Melts My Heart!

When I look at Bear, there just aren’t words to describe how fiercely I love him, or how fulfilled and joyful he makes me.  And tonight it hit me again: God is right.  He is really, really, right.  He knows what He’s talking about.  Bear will always be a great reminder to trust God when I’m faced with things that God says but I don’t think make sense.  I SO wanted to have a baby, but it was still a leap of faith for us, one we made because we trusted (and still trust) that God knows what’s best for us, knows how to give us REAL blessings, and will take care of us.  God has provided for and blessed us more than I could ever have imagined, and He always will.   I am SO thankful, and so blessed!!

July 13, 2010

Bandwagon of My Own Uncertainty

Posted in Watermarks in Progress tagged , , , , at 11:53 pm by Tamara

This video cracks me up, and it’s so true!

I know I’m very afraid of offending people, particularly over what I believe about Jesus.  Sometimes the easiest way to avoid the embarrassment of someone getting mad at me is to speak with a shrug of the shoulders and an “I could be wrong…” attitude.

I really believe, deep in my soul, that God is worth going out on a limb for.  But I have a very hard time going out on the limb of “They might be offended.”  I want to talk with grace and humility, but I think too often what I call “humility” is just speaking with doubt.  It is not humble to be wishy washy about what the God of the universe has said, yet, somehow in the church we’ve become proud of our doubt.  Proud to say, “Look how humble and honest I am!  I’m not really sure about this God stuff, either!”  Rather than crying, “I do believe; help my unbelief!” (Mark 9:24), we’ve become quite satisfied with our doubt.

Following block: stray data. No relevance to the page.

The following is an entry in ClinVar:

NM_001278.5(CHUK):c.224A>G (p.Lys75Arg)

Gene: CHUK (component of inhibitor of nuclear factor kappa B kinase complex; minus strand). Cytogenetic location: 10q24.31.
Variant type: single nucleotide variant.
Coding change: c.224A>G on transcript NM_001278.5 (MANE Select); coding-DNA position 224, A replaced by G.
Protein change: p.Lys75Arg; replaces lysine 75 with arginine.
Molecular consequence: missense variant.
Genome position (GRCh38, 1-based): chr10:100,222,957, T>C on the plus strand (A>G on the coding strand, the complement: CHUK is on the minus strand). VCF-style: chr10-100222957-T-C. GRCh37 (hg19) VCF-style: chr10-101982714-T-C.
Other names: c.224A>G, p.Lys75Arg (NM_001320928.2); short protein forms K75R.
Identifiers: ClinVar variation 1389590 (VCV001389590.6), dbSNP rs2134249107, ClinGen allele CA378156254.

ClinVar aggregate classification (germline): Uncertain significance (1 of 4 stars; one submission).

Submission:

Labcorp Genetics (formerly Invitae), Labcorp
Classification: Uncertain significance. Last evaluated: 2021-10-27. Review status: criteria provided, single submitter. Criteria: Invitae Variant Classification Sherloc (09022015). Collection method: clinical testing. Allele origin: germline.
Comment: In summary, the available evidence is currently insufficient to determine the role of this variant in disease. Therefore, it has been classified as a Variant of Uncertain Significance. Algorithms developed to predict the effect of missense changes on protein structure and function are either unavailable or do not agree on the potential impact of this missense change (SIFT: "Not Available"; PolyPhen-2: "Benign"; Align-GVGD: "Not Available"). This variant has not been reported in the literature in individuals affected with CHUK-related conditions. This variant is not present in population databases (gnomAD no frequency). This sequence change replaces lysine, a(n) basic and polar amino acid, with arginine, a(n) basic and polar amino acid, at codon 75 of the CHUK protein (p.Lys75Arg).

I’ve been reading a book which talks about this:

We are so afraid of sounding overly certain and confident in our beliefs that it has almost become…an unwritten dogma that it is actually more godly for us as Christians to be unassuming in our expectations of God.  It’s now more spiritual to be uncertain of how He will perform on our behalf than to confidently proclaim what both we, and a dying world, can expect from the God of the Bible (Eric Ludy, The Bravehearted Gospel, p. 146).

It was doubt that kept the Israelites from moving into the land God had promised to give them, and Hebrews doesn’t mince words about what God thought about it:

Who provoked Him when they had heard?  Didn’t all those who came out of Egypt led by Moses?  And who was He angry with for forty years? Wasn’t it with those who sinned, whose bodies fell in the wilderness?  And who did He swear wouldn’t enter His rest, but those who were disobedient?  So we see that they were not able to enter because of unbelief!  (Hebrews 3:16-19, emphasis mine).

God certainly doesn’t get warm-fuzzies about our “honest doubt.”  My favorite line in the video is when Mali says we talk as though, “I have nothing personally invested in my own opinions; I’m just, like, inviting you to join me on the bandwagon of my own uncertainty!”